“I recommend anyone prone to despair to read Wilding – for Isabella Tree’s apparently quixotic tale of Exmoor ponies, longhorn cattle, red deer and Tamworth pigs roaming free on an aristocratic estate is a hugely important addition to the literature of what can be done to restore soil and soul. The book describes an attempt to renew the ecosystem, after decades of intensive agriculture of some 1,400 hectares owned by Tree’s husband Charlie Burrell at Knepp in West Sussex. The project, which began in 2001, is perhaps unique in England, and the results have been spectacular. Tree is a trenchant critic of the intensive agriculture that has led to soil degradation and erosion. She questions the goal-driven frameworks of much conservation work: when there is no preferred end state, formerly rare and even vanished species tend suddenly to reappear. And she battles heroically against the English addiction to tidiness. For a nation obsessed with orderliness and boundaries, land that is endlessly morphing, on its way to being something else, can be discomforting. She also makes the case that it is possible to feed 10 billion humans on this planet while also leaving more space for the wild.” – Caspar Henderson

 

“In deciding to write a personal memoir at the age of 20, the ornithologist and activist Mya-Rose Craig has shown considerable courage. Not only has she travelled the length and breadth of Britain, she has visited every continent on Earth, rising at dawn, sleeping on ice, walking up mountains and baking in deserts in order to view over 5,000 different birds. Throughout the book, her passion for these animals takes centre stage, and leads her to an environmental activism that feels both necessary and urgent.” – Natasha Walter

Raging wildfires sweep through the Swedish countryside – turning holidaymakers into climate refugees. And yet, against this hellscape, life goes on. Marriages collapse; teenagers fall in love; parents succumb to midlife crises; children rebel.

As society starts to crumble, the fates of four very different characters intertwine. Didrik, a father of three and media consultant, finds that his misguided efforts to be the hero that saves his family only make things worse. Melissa, a climate change denying influencer, is determined to live for the moment, despite it all. Andre, the bitter teenage son of an international sports star, uses the erupting violence to orchestrate his own personal revenge. And Vilja, a once self-absorbed teenage girl steps up in the face of all this adult ineptitude, to organise and resist. This novel asks us to face up to one question: how will you decide to live, even if everything ends?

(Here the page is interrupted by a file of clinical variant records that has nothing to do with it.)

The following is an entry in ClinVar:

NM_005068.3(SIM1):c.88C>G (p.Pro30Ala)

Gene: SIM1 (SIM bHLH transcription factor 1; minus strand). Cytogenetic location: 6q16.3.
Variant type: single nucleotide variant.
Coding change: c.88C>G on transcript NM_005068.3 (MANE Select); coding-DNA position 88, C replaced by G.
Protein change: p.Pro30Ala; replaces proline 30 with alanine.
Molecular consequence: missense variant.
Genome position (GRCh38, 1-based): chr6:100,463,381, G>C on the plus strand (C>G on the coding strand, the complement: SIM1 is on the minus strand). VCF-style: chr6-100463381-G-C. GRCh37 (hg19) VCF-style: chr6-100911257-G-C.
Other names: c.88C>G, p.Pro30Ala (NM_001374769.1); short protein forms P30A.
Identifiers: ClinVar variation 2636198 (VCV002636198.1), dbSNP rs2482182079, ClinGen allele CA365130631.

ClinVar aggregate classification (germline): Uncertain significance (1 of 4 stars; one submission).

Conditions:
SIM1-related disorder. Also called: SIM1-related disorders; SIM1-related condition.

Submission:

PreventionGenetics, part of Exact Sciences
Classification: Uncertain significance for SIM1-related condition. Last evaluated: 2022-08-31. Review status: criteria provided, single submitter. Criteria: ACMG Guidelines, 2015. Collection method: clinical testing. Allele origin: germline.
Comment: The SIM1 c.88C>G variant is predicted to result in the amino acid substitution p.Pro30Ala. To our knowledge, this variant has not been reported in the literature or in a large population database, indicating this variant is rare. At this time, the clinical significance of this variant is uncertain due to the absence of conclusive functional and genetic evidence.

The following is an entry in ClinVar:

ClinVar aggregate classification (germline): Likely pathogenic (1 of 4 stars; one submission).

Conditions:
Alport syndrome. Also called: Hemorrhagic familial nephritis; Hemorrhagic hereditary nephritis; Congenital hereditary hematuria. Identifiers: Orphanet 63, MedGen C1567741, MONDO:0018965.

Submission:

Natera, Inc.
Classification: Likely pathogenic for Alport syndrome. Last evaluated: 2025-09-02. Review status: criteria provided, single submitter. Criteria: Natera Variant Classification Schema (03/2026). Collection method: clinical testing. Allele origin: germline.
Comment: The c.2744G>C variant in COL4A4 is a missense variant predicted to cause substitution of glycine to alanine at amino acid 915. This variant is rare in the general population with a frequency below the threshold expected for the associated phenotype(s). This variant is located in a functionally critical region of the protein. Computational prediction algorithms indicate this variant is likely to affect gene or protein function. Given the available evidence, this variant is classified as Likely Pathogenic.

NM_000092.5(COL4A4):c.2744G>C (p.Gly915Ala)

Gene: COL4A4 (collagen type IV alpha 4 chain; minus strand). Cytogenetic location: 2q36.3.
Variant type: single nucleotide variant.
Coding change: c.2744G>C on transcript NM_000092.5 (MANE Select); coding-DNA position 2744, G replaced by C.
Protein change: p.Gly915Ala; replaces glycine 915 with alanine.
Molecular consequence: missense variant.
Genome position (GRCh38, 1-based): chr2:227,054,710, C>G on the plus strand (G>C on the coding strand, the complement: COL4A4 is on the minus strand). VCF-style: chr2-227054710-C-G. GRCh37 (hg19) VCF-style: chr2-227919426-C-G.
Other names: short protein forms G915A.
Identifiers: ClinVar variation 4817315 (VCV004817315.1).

In a village in the Welsh Marches, the undercurrents are as dark and strong as the River Severn. After a beloved family member is drowned in a devastating flood, Bede and Elin Sherwell only want to pick up the pieces and pursue their off-grid life in peace. But when a local landowner applies to start fracking near their smallholding, they are drawn into the frontline of the protests. Mysterious threats and incidents begin to destroy trust, rake up the past and threaten their future together. Who is trying to ruin their world and how far will they go?

 

 

 

“As founder of the burgeoning Transitions Movement, Rob Hopkins’ approach to creating the future we want, rather than the one we risk getting, is to showcase visionary projects that demonstrate what a regenerative future can look like. Full of positive examples of inspiring, change-making initiatives, his uplifting, clear-eyed guide argues that our imaginations are drastically under-used – yet they are the key to our survival, well-being, and social cohesion.” – Liz Jensen

“Sparked by the sudden death of his teenage daughter Iris, Goldsmith’s memoir of grief, loss and regeneration is a celebration not just of her life, but of the living world and all its inhabitants. Wise and beautifully written, it’s an inspiration to anyone with access to a patch of land, however small. And a reminder to anyone who has lost a loved one that the best way to honour their memory is to cherish the planet.” – Liz Jensen

 

My attempts at making sense of the climate crisis have changed and adjusted repeatedly. They continue to shift and to quake.’

“Although it looks quite slim, this is a really big, ambitious, global book that speaks very clearly to lots of aspects of the present moment. It insists on an intimate relation between the individual body and the whole environment.”- Toby Litt